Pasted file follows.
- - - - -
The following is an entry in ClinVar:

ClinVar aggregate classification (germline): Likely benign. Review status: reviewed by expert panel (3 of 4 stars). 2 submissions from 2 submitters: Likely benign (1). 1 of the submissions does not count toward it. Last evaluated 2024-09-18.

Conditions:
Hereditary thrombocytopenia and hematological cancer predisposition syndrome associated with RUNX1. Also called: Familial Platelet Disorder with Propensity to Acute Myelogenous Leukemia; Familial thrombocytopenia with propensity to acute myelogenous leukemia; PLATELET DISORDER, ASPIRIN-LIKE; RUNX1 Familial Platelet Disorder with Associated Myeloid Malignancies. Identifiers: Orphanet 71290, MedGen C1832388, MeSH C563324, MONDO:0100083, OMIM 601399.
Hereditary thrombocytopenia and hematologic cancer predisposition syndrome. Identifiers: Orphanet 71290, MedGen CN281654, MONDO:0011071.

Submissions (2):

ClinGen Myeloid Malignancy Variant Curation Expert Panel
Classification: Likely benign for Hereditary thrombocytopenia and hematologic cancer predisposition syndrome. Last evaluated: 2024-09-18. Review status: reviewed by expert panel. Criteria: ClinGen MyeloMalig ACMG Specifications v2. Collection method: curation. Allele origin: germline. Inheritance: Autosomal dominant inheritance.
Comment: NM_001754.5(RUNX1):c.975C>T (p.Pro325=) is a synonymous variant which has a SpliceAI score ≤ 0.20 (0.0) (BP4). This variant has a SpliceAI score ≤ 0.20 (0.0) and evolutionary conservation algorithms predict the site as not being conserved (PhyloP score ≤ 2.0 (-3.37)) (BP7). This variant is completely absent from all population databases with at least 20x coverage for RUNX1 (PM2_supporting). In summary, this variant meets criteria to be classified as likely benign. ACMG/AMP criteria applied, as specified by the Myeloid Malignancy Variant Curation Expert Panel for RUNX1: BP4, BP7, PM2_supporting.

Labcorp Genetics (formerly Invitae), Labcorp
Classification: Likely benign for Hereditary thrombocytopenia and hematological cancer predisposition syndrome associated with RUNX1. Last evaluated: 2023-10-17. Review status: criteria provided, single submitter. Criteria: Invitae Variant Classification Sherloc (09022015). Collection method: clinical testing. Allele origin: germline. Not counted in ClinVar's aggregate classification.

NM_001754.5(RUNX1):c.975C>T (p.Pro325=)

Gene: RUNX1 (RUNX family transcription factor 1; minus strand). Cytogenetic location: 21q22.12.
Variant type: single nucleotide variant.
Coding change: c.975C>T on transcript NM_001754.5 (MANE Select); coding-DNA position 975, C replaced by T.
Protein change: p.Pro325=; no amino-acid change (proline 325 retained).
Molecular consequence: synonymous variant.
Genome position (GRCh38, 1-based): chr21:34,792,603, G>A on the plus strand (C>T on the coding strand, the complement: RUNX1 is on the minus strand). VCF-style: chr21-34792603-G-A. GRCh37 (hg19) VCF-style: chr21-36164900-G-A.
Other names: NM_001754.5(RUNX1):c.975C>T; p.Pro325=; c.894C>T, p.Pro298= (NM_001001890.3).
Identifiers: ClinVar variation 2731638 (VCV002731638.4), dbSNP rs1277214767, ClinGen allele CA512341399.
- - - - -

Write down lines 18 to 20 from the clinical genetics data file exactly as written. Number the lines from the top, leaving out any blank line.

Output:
Genome position (GRCh38, 1-based): chr21:34,792,603, G>A on the plus strand (C>T on the coding strand, the complement: RUNX1 is on the minus strand). VCF-style: chr21-34792603-G-A. GRCh37 (hg19) VCF-style: chr21-36164900-G-A.
Other names: NM_001754.5(RUNX1):c.975C>T; p.Pro325=; c.894C>T, p.Pro298= (NM_001001890.3).
Identifiers: ClinVar variation 2731638 (VCV002731638.4), dbSNP rs1277214767, ClinGen allele CA512341399.